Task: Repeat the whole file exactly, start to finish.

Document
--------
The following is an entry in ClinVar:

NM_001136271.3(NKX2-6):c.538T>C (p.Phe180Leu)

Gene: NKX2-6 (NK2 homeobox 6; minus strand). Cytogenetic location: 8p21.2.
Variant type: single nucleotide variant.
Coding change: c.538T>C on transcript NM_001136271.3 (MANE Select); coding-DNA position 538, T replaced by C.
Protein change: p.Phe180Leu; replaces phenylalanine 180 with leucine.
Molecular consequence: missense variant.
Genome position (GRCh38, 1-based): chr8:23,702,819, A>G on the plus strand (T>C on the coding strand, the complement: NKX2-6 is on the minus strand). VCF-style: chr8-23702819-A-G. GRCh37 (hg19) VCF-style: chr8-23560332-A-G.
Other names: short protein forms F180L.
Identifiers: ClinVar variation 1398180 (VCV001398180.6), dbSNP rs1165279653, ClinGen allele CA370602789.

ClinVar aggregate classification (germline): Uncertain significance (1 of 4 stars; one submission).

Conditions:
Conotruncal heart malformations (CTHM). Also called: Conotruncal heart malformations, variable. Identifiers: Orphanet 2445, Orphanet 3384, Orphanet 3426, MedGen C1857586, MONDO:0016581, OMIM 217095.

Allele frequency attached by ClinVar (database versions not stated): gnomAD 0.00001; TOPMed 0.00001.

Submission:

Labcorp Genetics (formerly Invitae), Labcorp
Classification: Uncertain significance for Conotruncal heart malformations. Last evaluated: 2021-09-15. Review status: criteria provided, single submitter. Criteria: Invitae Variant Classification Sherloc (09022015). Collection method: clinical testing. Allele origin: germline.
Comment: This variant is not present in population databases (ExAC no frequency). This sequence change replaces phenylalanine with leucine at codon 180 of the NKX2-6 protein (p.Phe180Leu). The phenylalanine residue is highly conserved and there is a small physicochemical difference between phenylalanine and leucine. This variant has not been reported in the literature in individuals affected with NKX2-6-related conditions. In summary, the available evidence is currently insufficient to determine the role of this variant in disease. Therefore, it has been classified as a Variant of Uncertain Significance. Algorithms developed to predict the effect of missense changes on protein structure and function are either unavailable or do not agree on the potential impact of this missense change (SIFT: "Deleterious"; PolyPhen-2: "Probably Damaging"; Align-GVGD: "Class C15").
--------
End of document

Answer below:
The following is an entry in ClinVar:

NM_001136271.3(NKX2-6):c.538T>C (p.Phe180Leu)

Gene: NKX2-6 (NK2 homeobox 6; minus strand). Cytogenetic location: 8p21.2.
Variant type: single nucleotide variant.
Coding change: c.538T>C on transcript NM_001136271.3 (MANE Select); coding-DNA position 538, T replaced by C.
Protein change: p.Phe180Leu; replaces phenylalanine 180 with leucine.
Molecular consequence: missense variant.
Genome position (GRCh38, 1-based): chr8:23,702,819, A>G on the plus strand (T>C on the coding strand, the complement: NKX2-6 is on the minus strand). VCF-style: chr8-23702819-A-G. GRCh37 (hg19) VCF-style: chr8-23560332-A-G.
Other names: short protein forms F180L.
Identifiers: ClinVar variation 1398180 (VCV001398180.6), dbSNP rs1165279653, ClinGen allele CA370602789.

ClinVar aggregate classification (germline): Uncertain significance (1 of 4 stars; one submission).

Conditions:
Conotruncal heart malformations (CTHM). Also called: Conotruncal heart malformations, variable. Identifiers: Orphanet 2445, Orphanet 3384, Orphanet 3426, MedGen C1857586, MONDO:0016581, OMIM 217095.

Allele frequency attached by ClinVar (database versions not stated): gnomAD 0.00001; TOPMed 0.00001.

Submission:

Labcorp Genetics (formerly Invitae), Labcorp
Classification: Uncertain significance for Conotruncal heart malformations. Last evaluated: 2021-09-15. Review status: criteria provided, single submitter. Criteria: Invitae Variant Classification Sherloc (09022015). Collection method: clinical testing. Allele origin: germline.
Comment: This variant is not present in population databases (ExAC no frequency). This sequence change replaces phenylalanine with leucine at codon 180 of the NKX2-6 protein (p.Phe180Leu). The phenylalanine residue is highly conserved and there is a small physicochemical difference between phenylalanine and leucine. This variant has not been reported in the literature in individuals affected with NKX2-6-related conditions. In summary, the available evidence is currently insufficient to determine the role of this variant in disease. Therefore, it has been classified as a Variant of Uncertain Significance. Algorithms developed to predict the effect of missense changes on protein structure and function are either unavailable or do not agree on the potential impact of this missense change (SIFT: "Deleterious"; PolyPhen-2: "Probably Damaging"; Align-GVGD: "Class C15").